The supermajors have reported stellar 2018 results over the last couple of weeks.
Total (PA:TOTF) was the last of the big five to report, last Thursday. Like the other European supermajors, BP (LON:BP) and Royal Dutch Shell (LON:RDSa), Total’s results showed their best year in nearly half a decade.
Combined, cash flow from operations from the three during 2018 was over $103 billion.
The reason is pretty simple: the average barrel price for 2018 was the best since the days of $100 oil back in 2014.
Brent crude averaged at $71.06 in 2018, compared to $54.25 in 2017.
But 1Q 2019 has not been so rosy, with Brent trading mostly in the upper fifties. That will hit cash flows in next quarter’s announcements, and it’s one reason Total shares ended down on the day in spite of its results.
At the same time, there are many demands on oil companies’ cash. Above all, the dividend.
The big oil companies are stalwart dividend payers, supporting the pensions of millions through their regular payouts. Shell declared 2018 dividends worth $15.7 billion, for example. Keeping a strong dividend is vital for continued investor support.
But there’s also a business to run - Shell is guiding annual capital expenditure costs of $25-30 billion over the next few years.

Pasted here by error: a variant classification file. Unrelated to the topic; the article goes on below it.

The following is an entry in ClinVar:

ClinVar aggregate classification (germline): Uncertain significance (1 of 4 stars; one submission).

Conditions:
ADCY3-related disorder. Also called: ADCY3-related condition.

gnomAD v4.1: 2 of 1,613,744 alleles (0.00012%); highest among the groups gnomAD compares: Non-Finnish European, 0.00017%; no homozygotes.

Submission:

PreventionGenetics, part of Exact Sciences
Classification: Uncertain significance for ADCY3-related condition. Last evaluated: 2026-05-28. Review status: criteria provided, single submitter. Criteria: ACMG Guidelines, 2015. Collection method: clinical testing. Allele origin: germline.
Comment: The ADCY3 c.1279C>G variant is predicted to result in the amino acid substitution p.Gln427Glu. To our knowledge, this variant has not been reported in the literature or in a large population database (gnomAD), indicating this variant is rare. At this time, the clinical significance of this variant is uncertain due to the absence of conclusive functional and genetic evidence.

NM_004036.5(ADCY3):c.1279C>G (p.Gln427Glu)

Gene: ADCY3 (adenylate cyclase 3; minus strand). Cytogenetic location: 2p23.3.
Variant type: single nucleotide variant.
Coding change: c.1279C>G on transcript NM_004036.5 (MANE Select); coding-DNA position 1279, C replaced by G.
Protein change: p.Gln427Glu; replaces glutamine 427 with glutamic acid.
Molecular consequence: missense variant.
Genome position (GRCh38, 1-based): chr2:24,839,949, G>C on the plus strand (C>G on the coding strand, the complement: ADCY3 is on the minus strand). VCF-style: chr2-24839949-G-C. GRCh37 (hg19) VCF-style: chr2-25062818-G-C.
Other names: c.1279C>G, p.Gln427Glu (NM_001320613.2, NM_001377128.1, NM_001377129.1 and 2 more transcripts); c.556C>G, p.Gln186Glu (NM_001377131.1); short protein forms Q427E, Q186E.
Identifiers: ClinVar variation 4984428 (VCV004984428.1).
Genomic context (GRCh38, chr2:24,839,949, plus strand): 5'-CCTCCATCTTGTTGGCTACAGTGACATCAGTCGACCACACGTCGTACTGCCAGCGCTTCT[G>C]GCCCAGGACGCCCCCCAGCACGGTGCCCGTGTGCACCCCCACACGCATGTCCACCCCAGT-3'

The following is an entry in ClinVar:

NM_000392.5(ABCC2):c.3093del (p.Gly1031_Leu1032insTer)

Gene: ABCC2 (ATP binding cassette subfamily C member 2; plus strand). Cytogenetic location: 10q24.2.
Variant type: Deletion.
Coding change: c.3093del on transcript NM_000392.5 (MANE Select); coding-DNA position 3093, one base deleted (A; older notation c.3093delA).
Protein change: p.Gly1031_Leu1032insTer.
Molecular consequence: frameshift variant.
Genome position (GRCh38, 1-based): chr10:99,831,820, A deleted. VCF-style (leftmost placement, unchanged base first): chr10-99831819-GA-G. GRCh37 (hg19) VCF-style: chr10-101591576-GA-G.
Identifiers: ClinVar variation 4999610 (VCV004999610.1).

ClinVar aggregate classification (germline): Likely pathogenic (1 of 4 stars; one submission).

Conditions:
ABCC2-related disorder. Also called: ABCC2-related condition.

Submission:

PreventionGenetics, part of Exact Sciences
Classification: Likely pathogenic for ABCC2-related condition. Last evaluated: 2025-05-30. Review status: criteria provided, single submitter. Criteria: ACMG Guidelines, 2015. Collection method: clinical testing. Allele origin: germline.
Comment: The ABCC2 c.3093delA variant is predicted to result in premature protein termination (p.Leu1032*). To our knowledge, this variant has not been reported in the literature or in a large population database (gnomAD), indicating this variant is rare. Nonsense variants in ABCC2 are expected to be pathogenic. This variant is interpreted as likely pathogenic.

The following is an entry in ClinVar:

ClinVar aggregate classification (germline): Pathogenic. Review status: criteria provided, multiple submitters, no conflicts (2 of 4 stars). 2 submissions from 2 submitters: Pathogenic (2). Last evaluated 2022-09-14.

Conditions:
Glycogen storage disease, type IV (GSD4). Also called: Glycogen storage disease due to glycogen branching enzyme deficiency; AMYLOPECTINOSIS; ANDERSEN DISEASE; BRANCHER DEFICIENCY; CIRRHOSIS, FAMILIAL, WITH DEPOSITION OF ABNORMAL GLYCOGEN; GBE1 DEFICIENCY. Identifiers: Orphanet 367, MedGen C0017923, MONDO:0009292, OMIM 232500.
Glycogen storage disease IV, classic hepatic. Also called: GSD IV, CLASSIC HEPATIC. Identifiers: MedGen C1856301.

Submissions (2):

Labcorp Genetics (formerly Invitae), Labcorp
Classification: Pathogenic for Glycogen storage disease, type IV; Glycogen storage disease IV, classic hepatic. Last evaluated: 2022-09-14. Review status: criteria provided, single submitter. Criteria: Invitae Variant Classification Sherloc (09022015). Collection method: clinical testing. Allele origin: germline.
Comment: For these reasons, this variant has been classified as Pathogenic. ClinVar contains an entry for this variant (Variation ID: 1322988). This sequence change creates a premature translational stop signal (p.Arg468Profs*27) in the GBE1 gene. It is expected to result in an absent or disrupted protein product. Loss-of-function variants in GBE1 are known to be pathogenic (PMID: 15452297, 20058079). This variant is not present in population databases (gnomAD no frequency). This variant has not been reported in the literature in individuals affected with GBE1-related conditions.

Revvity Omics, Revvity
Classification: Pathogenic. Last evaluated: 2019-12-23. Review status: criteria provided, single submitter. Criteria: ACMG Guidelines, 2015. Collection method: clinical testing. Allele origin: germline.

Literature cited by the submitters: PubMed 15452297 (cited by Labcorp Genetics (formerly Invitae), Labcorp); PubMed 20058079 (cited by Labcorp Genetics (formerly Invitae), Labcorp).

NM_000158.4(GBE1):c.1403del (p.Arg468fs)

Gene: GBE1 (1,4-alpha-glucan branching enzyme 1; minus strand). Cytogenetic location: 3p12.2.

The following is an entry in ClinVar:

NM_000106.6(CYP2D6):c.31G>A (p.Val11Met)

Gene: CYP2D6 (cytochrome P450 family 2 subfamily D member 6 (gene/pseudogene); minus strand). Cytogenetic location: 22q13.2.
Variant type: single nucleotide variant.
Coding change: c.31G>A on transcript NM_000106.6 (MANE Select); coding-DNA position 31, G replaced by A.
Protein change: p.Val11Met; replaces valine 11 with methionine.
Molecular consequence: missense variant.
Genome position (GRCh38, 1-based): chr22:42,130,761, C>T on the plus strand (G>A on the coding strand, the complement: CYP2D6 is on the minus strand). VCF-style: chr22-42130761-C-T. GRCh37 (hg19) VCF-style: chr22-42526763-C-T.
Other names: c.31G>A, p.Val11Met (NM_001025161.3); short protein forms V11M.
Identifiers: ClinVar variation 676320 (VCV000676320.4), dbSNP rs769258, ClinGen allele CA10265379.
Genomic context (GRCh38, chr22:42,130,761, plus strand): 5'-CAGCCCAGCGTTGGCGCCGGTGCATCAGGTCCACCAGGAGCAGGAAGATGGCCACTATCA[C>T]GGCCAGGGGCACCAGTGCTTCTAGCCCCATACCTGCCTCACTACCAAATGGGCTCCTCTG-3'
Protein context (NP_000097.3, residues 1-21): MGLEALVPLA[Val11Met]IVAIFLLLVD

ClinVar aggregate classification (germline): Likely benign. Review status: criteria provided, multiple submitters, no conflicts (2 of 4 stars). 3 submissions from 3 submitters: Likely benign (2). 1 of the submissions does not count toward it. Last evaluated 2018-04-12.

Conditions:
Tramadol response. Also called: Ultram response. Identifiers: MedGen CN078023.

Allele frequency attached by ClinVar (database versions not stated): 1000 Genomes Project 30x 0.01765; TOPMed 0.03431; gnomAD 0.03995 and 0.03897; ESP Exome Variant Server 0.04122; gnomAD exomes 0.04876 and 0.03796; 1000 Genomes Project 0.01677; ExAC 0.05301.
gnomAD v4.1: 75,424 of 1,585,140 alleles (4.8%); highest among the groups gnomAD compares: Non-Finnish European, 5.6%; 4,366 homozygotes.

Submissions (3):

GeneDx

And developing new discoveries is getting more expensive. On Thursday, Total announced the discovery of a potential 1-billion-barrel oilfield offshore South Africa. Great news, but it is 175 km offshore in deep water, making it relatively expensive to produce.
Then there’s the cost of repairing the balance sheet after the lean oil price years of 2015-17, and the cost to BP's Gulf of Mexico oil spill payments. Recent acquisitions by BP and Shell have also driven up debt.
BP’s gearing (net debt as a percentage of total capital), at just over 30%, is at the upper end of its target range, and last week they pushed out their target date to reduce it to the mid-twenties from 2019 to 2020.
Shell’s gearing is in the middle at 20.3%, but the business has committed to a share buyback programme costing $25 billion over the next two years.
Total’s gearing was 15.5%, giving more scope to withstand dips in cash receipts.
Set against capex requirements, debt reduction targets, share buybacks, and dividend expectations, it’s easy to see how $100 billion of operating cash flow can get eaten up.
But the European supermajors’ management teams sounded confident during results briefings.
BP’s CFO indicated they can fund capex, share buybacks and drive down debt even at $50 a barrel. Shell have suggested there is something in the region of $15 billion available for buybacks and debt reduction at $60 oil. And Total announced that the next dividend will be paid entirely in cash, and that it would continue its share buyback programme up to $1.5 billion even in a $60 oil environment.
That environment is now upon us – let’s see how management predictions stand up in the real world.
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